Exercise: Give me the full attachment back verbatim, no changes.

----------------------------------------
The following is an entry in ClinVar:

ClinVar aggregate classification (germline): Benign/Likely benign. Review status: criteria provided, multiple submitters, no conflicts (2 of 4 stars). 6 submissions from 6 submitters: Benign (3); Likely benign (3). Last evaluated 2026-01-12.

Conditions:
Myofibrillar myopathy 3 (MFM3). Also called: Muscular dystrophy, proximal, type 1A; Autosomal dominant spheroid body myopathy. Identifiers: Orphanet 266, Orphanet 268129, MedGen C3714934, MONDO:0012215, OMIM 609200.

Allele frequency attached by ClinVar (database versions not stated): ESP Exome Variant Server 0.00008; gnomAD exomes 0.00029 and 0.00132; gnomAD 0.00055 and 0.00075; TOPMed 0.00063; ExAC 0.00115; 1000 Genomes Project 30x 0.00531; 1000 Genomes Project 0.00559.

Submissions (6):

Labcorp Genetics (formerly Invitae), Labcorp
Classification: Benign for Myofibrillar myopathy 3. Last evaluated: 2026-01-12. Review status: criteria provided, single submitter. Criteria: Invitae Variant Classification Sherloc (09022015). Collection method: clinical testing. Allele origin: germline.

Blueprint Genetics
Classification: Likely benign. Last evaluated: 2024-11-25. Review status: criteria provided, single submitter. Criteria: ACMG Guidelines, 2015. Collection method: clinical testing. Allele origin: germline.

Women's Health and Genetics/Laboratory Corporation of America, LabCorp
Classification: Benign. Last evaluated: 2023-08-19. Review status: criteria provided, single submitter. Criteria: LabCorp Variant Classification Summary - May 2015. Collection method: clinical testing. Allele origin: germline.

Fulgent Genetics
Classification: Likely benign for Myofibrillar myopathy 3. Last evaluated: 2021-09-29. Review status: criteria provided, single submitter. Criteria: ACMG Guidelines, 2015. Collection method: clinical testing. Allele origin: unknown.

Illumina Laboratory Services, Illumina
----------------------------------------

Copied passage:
The following is an entry in ClinVar:

ClinVar aggregate classification (germline): Benign/Likely benign. Review status: criteria provided, multiple submitters, no conflicts (2 of 4 stars). 6 submissions from 6 submitters: Benign (3); Likely benign (3). Last evaluated 2026-01-12.

Conditions:
Myofibrillar myopathy 3 (MFM3). Also called: Muscular dystrophy, proximal, type 1A; Autosomal dominant spheroid body myopathy. Identifiers: Orphanet 266, Orphanet 268129, MedGen C3714934, MONDO:0012215, OMIM 609200.

Allele frequency attached by ClinVar (database versions not stated): ESP Exome Variant Server 0.00008; gnomAD exomes 0.00029 and 0.00132; gnomAD 0.00055 and 0.00075; TOPMed 0.00063; ExAC 0.00115; 1000 Genomes Project 30x 0.00531; 1000 Genomes Project 0.00559.

Submissions (6):

Labcorp Genetics (formerly Invitae), Labcorp
Classification: Benign for Myofibrillar myopathy 3. Last evaluated: 2026-01-12. Review status: criteria provided, single submitter. Criteria: Invitae Variant Classification Sherloc (09022015). Collection method: clinical testing. Allele origin: germline.

Blueprint Genetics
Classification: Likely benign. Last evaluated: 2024-11-25. Review status: criteria provided, single submitter. Criteria: ACMG Guidelines, 2015. Collection method: clinical testing. Allele origin: germline.

Women's Health and Genetics/Laboratory Corporation of America, LabCorp
Classification: Benign. Last evaluated: 2023-08-19. Review status: criteria provided, single submitter. Criteria: LabCorp Variant Classification Summary - May 2015. Collection method: clinical testing. Allele origin: germline.

Fulgent Genetics
Classification: Likely benign for Myofibrillar myopathy 3. Last evaluated: 2021-09-29. Review status: criteria provided, single submitter. Criteria: ACMG Guidelines, 2015. Collection method: clinical testing. Allele origin: unknown.

Illumina Laboratory Services, Illumina